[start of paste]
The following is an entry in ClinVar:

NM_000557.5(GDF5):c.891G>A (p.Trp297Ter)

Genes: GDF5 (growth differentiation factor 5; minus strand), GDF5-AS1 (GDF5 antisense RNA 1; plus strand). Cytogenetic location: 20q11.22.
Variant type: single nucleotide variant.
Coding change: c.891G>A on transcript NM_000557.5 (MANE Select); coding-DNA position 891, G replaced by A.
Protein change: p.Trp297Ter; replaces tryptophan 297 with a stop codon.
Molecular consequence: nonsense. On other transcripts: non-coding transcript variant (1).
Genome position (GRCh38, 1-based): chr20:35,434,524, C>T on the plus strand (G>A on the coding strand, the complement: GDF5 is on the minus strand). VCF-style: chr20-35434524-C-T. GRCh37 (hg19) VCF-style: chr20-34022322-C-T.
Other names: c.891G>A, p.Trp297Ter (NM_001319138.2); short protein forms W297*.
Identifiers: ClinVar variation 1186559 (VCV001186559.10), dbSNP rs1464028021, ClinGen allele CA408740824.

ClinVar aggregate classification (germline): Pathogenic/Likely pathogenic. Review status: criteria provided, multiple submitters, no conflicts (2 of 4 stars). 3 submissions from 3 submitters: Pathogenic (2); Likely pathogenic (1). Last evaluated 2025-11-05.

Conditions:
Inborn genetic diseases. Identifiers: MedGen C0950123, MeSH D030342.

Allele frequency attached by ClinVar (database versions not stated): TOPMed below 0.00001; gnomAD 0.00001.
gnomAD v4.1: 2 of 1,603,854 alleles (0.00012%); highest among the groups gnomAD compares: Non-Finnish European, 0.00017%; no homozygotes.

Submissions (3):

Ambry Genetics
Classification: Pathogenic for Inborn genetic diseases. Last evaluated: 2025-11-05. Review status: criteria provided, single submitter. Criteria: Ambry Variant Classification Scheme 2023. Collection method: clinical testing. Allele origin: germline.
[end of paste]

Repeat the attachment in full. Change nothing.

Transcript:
The following is an entry in ClinVar:

NM_000557.5(GDF5):c.891G>A (p.Trp297Ter)

Genes: GDF5 (growth differentiation factor 5; minus strand), GDF5-AS1 (GDF5 antisense RNA 1; plus strand). Cytogenetic location: 20q11.22.
Variant type: single nucleotide variant.
Coding change: c.891G>A on transcript NM_000557.5 (MANE Select); coding-DNA position 891, G replaced by A.
Protein change: p.Trp297Ter; replaces tryptophan 297 with a stop codon.
Molecular consequence: nonsense. On other transcripts: non-coding transcript variant (1).
Genome position (GRCh38, 1-based): chr20:35,434,524, C>T on the plus strand (G>A on the coding strand, the complement: GDF5 is on the minus strand). VCF-style: chr20-35434524-C-T. GRCh37 (hg19) VCF-style: chr20-34022322-C-T.
Other names: c.891G>A, p.Trp297Ter (NM_001319138.2); short protein forms W297*.
Identifiers: ClinVar variation 1186559 (VCV001186559.10), dbSNP rs1464028021, ClinGen allele CA408740824.

ClinVar aggregate classification (germline): Pathogenic/Likely pathogenic. Review status: criteria provided, multiple submitters, no conflicts (2 of 4 stars). 3 submissions from 3 submitters: Pathogenic (2); Likely pathogenic (1). Last evaluated 2025-11-05.

Conditions:
Inborn genetic diseases. Identifiers: MedGen C0950123, MeSH D030342.

Allele frequency attached by ClinVar (database versions not stated): TOPMed below 0.00001; gnomAD 0.00001.
gnomAD v4.1: 2 of 1,603,854 alleles (0.00012%); highest among the groups gnomAD compares: Non-Finnish European, 0.00017%; no homozygotes.

Submissions (3):

Ambry Genetics
Classification: Pathogenic for Inborn genetic diseases. Last evaluated: 2025-11-05. Review status: criteria provided, single submitter. Criteria: Ambry Variant Classification Scheme 2023. Collection method: clinical testing. Allele origin: germline.